ARTICLE

Technology creates global performances

Writers and performers in Iraq, Russia and Iowa City collaborated for digital project

Moscow Art Theater emcee Adam Mushkin (onscreen) interacts from Russia with the Iowa audience during Book Wings 2013. (U
Moscow Art Theater emcee Adam Mushkin (onscreen) interacts from Russia with the Iowa audience during Book Wings 2013. (University of Iowa International Writing Program)
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Though they are more than 6,500 miles apart, performers in Iowa City and Baghdad will collaborate in an interactive live theater performance Tuesday.

Book Wings, a collaboration of the University of Iowa's International Writing Program and Department of Theatre Arts and the University of Baghdad, will present a program of short plays written by American and Iraqi playwrights.

Three of the plays will be performed in Iowa City; three in Baghdad. The performances will be live-streamed and subtitled so audiences can watch the performances happening half a world away. A similar collaboration with performers at the Moscow Art Theatre will happen Thursday.

Moscow Art Theatre School Director Anatoly Smeliansky and UI International Writing Program Director Christopher Merrill came up with the idea for Book Wings in 2010 during a working group meeting as part of the Bilateral Presidential Commission to reset relations between Russia and the United States in Moscow. After the first 2012 performance, Book Wings expanded to a partnership with China in 2013. A collaboration with South Africa is being planned for 2015.

The playwrights, poets and performers from different countries collaborate in preparation for the performances, which feature specially commissioned plays. UI International Writing Program Outreach and Special Programs Coordinator Ashley Davidson said that offers a chance for conversations across cultural boundaries and for audiences to be exposed to artistic traditions they might not otherwise encounter.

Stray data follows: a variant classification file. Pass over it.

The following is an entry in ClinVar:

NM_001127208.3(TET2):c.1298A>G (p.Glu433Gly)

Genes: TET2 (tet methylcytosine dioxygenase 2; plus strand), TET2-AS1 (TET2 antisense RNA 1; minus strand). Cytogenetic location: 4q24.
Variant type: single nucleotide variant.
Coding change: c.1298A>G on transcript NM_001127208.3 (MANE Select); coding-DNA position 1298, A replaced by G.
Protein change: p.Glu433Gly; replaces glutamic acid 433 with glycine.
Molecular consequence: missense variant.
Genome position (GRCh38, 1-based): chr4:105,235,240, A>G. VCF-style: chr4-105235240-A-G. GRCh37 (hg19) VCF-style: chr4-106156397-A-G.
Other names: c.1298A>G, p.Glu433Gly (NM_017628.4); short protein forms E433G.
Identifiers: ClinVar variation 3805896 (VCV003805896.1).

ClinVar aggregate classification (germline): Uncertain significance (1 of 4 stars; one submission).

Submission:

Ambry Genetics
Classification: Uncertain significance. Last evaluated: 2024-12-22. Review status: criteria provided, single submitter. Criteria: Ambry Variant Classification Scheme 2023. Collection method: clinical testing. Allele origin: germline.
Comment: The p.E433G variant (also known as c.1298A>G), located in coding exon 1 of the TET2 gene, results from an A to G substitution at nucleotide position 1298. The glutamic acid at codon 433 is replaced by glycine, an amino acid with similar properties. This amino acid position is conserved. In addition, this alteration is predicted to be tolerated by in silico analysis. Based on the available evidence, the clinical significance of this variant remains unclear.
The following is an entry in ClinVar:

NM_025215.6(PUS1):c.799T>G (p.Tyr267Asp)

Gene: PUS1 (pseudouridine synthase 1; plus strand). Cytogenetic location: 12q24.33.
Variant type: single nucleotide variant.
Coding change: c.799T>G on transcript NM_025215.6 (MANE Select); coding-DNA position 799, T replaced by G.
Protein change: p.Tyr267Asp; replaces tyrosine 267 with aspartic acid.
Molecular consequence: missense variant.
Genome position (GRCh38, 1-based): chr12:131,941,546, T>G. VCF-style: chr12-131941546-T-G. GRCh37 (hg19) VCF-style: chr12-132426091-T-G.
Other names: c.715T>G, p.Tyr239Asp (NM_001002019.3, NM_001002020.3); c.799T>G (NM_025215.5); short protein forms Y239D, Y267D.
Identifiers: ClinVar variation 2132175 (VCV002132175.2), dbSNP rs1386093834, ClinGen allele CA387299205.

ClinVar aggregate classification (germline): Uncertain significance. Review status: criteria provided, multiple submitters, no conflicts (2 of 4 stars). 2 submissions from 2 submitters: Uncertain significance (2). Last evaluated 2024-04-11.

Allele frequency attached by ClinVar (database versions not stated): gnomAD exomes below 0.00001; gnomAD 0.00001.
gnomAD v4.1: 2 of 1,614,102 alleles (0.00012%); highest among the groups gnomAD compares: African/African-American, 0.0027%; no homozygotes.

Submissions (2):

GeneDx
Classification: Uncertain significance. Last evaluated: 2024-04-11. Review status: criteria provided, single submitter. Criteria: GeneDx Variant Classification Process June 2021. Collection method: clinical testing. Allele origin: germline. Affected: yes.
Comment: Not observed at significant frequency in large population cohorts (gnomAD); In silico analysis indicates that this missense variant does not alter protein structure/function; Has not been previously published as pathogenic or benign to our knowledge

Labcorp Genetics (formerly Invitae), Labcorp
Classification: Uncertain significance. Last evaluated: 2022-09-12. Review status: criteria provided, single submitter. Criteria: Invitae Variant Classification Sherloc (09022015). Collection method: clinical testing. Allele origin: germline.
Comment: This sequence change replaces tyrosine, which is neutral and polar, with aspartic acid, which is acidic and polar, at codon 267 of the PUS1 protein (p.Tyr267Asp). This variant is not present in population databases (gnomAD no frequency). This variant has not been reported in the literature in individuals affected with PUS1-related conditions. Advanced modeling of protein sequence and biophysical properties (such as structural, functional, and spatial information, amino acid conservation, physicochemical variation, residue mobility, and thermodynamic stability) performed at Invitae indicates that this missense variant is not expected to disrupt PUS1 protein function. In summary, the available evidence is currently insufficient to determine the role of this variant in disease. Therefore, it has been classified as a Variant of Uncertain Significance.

"With the daily violence in Iraq, sometimes it's easy to forget the rich literary tradition and history of Iraq in general and Baghdad in particular," Davidson said. "Book Wings is a way to leverage new media technology to share the newest developments in that tradition."

The bilingual performances, which are free and open to the public, will take place in the UI Theatre Building and will be streamed live online, where anyone can watch the performances. Live watch parties will be happening around the world, from Kirkwood Community College to New York City to Oman and Qatar. There will be a question-and-answer session following the performances, and audience members are invited to tweet comments and questions using the hashtag #bookw.

Read the plays and watch the peformances at Iwp.uiowa.edu/programs/book-wings

The Book Wings initiative is underwritten by a grant from the Bureau of Educational and Cultural Affairs at the U.S. Department of State.Comments: (319) 398-8434; alison.gowans@sourcemedia.net

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